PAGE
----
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Chignecto Isthmus Wilderness Area

Chignecto Isthmus Wilderness Area – Amherst Town Lands Chignecto Isthmus Wilderness Area protects over 3,750 hectares (about 9,250 acres) of wetlands and conifer and mixed forest at Chignecto Isthmus, where Nova Scotia is connected to New Brunswick and all the Americas. Expansion of this wilderness area in 2017 nearly quadrupled its size.

The original wilderness area was designated in 2008 on lands owned by the nearby Town of Amherst. The Town requested this protection to better safeguard the groundwater recharge area for its drinking water supply wellfield. The expanded wilderness area extends protection to more of the groundwater recharge area and the Town’s North Tyndal Protected Water Area.

Chignecto Isthmus is a critical land bridge to the rest of North America. Maintaining a natural corridor here enables continued movement of species in and out of Nova Scotia. Recognizing this, the Nature Conservancy of Canada (NCC) has acquired and conserved over 1,000 hectares of land on the Isthmus in recent years, including in-held properties within the wilderness area (Missaguash Bog Conservation Lands). NCC has raised the public profile of the corridor through its “Moose Sex Project” campaign. Moose that wander across the border from New Brunswick are believed to help sustain the endangered moose population on mainland Nova Scotia. There is also evidence that Canada lynx have used the corridor.

Lands near the border of New Brunswick consist almost entirely of an expansive fen-bog complex, which provides habitat for several uncommon plant species. Lands at the eastern end of the addition include better drained areas with conifer and mixed forest at various stages of regeneration following forest harvesting.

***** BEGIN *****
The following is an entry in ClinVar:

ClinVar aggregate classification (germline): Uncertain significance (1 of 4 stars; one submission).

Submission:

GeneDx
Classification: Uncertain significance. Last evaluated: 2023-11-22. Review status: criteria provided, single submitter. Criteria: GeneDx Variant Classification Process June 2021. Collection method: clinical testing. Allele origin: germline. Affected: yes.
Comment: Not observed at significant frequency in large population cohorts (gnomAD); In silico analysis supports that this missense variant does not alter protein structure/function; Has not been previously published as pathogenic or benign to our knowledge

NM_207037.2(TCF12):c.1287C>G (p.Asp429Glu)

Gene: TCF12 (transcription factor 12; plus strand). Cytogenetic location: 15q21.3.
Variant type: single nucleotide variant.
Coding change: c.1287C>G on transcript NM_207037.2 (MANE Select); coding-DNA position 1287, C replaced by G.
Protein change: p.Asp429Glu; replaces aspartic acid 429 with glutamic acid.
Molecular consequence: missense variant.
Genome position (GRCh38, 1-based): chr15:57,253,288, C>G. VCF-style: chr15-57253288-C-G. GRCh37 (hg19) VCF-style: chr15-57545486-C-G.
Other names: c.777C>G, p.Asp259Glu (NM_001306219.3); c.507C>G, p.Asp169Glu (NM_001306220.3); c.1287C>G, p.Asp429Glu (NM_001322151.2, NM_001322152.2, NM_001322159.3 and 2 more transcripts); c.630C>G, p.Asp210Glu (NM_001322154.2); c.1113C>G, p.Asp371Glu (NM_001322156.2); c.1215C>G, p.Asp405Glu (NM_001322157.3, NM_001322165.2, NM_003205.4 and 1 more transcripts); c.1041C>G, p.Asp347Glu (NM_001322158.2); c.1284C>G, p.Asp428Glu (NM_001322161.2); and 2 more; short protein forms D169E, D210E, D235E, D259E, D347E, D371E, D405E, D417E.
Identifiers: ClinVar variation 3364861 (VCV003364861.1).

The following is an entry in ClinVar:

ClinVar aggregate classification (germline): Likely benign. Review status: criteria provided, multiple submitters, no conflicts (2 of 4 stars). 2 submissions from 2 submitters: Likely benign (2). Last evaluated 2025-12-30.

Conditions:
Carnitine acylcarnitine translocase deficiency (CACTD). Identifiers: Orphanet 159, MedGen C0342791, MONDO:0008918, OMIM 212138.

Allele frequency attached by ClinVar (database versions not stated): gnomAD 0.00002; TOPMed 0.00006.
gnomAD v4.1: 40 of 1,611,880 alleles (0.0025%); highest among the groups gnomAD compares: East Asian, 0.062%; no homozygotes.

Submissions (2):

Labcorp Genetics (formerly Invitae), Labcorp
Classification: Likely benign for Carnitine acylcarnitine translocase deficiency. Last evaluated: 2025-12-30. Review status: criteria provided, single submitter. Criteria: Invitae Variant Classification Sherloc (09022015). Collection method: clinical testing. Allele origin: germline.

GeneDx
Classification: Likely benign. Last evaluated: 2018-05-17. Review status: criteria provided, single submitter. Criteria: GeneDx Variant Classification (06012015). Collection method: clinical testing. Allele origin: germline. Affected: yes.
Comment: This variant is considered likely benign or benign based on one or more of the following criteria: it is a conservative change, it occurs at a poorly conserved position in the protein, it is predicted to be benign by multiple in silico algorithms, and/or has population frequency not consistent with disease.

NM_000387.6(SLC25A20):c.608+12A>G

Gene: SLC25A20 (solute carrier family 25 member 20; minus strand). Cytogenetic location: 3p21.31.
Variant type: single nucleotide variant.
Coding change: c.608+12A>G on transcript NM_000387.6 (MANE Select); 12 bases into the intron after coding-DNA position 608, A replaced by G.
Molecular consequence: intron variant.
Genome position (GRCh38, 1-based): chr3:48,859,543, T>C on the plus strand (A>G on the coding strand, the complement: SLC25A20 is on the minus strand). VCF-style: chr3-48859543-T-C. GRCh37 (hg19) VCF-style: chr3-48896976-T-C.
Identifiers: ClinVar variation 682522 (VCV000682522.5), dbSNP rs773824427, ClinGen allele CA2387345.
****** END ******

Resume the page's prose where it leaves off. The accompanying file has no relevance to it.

This wilderness area provides good representation of the Northumberland Strait Plain natural landscape in the provincial protected areas network.

Extensive, managed wetlands on Crown land to the west are not part of the wilderness area. Lands in this area were acquired to create and maintain conditions for waterfowl production. Using water control structures and other means, they have been managed for this purpose by Ducks Unlimited for more than 50 years.

The Chignecto Ship Railway corridor bisects the area but is not part of the wilderness area. A forest access road from Route 366 (Tyndal Road) to the Ship Railway and Long Lake is also not part of the wilderness area. Both the Ship Railway and Long Lake Road are part of the regional off-highway vehicle (OHV) network, and Long Lake Road is used for public access to Long Lake.

Several sections of the regional off-highway vehicle (OHV) network pass through the wilderness area. An 800m section of trail bypasses a wet section of the Ship Railway, and a 1.8 km section of trail connects to New Brunswick along the Maritimes and Northeast pipeline corridor. On-going use and management of these trails is to be permitted under agreements with the Snowmobilers Association of Nova Scotia (SANS) and All-terrain Vehicle Association of Nova Scotia.

The wilderness area surrounds several private properties. If needed, access to such in-held properties can be authorized by the Minister of Environment.

Several campsite leases and a lease with Scouts Canada occur within the wilderness area.

About 2.6 km of electrical transmission line right-of-way passes through the wilderness area, south of Long Lake. Nova Scotia Power (NSPI) retains the authority to operate and maintain this transmission line.

A 1.8 km section of the Maritimes and Northeast (M&NE) natural gas pipeline passes through the northern portion of the addition. M&NE retains the authority to operate and maintain this pipeline.

Designation Documents - Town of Amherst Lands (2008)